Iraq and Afghanistan veterans are no more likely to commit suicide than other veterans — unless they have been diagnosed with a mental health condition.
Then, their risk is four times higher than veterans who have not received any mental health diagnosis, according to a study published in the June Journal of Consulting and Clinical Psychology.
While psychiatric disorders are a known risk factor for suicide in the general population as well as in veterans, researchers sought to determine whether those who served in Iraq and Afghanistan were especially vulnerable.
They cross-referenced the Veterans Health Administration’s National Patient Care Database with the Centers for Disease Control’s National Death Index for answers. In fiscal 2007 and 2008, there were 1,920 veteran suicides, 96 of whom served in Iraq or Afghanistan.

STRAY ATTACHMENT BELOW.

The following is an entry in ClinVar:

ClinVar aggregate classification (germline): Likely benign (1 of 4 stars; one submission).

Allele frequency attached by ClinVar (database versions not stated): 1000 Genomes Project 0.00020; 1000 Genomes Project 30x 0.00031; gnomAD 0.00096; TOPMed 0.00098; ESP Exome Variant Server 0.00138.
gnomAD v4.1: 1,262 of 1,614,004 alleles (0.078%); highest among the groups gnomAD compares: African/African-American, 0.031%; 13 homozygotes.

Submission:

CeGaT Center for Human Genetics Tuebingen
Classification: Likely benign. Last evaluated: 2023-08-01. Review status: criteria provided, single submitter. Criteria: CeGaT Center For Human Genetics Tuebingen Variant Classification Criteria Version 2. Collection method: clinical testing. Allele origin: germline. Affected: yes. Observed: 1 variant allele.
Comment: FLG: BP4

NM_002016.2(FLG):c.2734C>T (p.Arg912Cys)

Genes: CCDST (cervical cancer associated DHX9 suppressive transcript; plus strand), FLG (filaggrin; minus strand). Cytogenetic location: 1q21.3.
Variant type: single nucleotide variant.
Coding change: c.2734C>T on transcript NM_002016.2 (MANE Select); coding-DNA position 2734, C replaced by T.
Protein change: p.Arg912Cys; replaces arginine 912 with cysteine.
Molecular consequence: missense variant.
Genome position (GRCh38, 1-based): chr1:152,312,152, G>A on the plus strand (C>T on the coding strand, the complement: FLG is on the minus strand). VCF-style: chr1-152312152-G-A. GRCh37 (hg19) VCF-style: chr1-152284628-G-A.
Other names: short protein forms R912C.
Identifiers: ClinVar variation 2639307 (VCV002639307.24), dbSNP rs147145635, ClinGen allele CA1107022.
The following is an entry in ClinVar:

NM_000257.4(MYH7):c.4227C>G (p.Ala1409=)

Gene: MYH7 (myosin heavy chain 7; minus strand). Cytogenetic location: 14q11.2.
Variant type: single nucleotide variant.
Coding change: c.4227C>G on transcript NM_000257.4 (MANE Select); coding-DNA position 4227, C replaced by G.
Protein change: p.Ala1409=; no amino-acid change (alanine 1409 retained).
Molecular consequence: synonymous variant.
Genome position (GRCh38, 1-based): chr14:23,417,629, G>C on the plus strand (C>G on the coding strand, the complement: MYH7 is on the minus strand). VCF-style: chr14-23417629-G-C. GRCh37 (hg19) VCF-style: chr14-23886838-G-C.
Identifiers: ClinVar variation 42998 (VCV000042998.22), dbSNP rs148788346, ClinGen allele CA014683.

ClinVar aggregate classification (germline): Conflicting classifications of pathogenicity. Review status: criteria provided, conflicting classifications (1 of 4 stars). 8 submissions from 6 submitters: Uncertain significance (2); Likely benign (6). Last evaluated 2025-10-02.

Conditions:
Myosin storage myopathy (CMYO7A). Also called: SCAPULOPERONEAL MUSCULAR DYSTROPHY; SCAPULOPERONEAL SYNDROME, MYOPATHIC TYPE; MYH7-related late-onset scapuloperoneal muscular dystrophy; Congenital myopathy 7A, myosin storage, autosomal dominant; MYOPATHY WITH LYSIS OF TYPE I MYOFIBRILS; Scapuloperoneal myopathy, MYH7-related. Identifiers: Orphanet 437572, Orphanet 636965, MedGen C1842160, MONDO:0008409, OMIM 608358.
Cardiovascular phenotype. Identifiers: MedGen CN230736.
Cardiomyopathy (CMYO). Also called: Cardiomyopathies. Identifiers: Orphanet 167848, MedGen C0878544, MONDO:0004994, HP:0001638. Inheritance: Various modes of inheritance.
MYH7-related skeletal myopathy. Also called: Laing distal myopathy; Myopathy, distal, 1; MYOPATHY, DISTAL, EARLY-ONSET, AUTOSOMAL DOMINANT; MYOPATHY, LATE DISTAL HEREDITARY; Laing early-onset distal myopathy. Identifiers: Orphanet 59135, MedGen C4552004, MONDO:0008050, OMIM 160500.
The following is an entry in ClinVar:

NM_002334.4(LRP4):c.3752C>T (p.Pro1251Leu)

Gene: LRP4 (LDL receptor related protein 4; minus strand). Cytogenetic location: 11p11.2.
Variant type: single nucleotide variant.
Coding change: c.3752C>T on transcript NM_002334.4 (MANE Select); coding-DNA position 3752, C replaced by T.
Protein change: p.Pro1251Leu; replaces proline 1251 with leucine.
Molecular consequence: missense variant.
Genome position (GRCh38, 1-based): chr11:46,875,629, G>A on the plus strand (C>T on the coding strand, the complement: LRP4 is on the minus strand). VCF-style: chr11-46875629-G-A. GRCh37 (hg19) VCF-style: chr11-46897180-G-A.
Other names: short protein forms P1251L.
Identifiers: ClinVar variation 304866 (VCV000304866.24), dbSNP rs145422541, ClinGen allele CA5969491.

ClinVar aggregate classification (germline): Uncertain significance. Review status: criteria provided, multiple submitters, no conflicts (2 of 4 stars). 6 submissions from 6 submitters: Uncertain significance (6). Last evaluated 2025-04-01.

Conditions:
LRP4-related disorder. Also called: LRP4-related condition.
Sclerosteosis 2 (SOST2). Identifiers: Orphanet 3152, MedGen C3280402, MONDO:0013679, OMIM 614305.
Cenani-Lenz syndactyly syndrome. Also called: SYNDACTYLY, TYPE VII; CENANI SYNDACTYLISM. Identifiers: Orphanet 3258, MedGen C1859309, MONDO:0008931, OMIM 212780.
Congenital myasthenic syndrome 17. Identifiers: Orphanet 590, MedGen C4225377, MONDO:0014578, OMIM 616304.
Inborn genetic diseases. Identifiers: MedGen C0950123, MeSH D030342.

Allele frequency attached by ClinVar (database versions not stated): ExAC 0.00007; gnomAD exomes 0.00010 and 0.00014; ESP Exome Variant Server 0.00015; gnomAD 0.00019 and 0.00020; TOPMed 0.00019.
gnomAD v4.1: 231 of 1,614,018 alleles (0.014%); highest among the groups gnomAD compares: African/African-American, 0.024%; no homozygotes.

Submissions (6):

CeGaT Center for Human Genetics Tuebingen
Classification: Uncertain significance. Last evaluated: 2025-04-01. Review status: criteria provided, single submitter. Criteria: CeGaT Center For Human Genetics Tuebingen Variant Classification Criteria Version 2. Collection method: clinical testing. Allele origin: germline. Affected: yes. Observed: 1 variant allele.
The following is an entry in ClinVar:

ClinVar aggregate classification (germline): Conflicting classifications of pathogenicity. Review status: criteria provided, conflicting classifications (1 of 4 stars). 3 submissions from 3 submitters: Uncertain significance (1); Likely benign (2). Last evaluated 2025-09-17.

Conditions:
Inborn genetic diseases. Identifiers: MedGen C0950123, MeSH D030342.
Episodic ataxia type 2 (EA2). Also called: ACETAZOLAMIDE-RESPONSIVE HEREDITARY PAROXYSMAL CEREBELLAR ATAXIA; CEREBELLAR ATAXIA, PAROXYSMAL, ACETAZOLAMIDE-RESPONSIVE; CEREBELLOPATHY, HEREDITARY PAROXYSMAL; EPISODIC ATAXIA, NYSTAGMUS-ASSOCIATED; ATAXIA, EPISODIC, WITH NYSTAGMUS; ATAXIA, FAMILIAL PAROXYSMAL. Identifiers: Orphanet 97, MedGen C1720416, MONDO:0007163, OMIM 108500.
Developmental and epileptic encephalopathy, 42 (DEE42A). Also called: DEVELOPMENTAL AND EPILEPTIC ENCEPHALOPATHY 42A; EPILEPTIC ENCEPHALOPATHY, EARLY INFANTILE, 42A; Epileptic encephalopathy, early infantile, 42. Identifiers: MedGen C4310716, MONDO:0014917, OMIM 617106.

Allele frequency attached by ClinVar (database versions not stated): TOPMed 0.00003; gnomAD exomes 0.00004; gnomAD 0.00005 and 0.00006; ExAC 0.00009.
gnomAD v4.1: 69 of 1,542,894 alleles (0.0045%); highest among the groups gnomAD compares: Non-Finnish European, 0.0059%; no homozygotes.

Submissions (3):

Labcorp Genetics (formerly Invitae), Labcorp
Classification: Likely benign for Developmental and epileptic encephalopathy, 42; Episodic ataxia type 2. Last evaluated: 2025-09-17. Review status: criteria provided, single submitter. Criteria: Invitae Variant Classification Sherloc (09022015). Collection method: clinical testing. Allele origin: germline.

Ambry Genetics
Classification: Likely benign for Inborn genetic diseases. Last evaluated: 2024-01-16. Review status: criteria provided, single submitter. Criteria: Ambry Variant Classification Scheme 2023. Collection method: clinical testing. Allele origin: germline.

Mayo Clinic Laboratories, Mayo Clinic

Analysis showed that having a mental health condition correlated with increased risk: a mental health diagnosis increased the suicide risk in Iraq and Afghanistan veterans four-fold, while other veterans with a mental health condition were 2½ times more likely to commit suicide.
The study indicated that mental health conditions, namely substance use, depression and schizophrenia — but not post-traumatic stress disorder — correlated with higher risk.
The researchers, from the Veterans Affairs Serious Mental Illness Treatment Resource and Evaluation Center and VA’s Office of Mental Health Services, said the study’s findings show suicide prevention efforts and readjustment assistance are “particularly important for Iraq and Afghanistan veterans with mental health problems.”
“These findings highlight the importance of mental health screening and intervention for OEF/OIF veterans,” the authors wrote.
One concern with the study was the longstanding concern that suicides go underreported and many are not listed as suicides in the CDC’s national death index.
VA is working with the states to gather better statistical data on veteran suicides.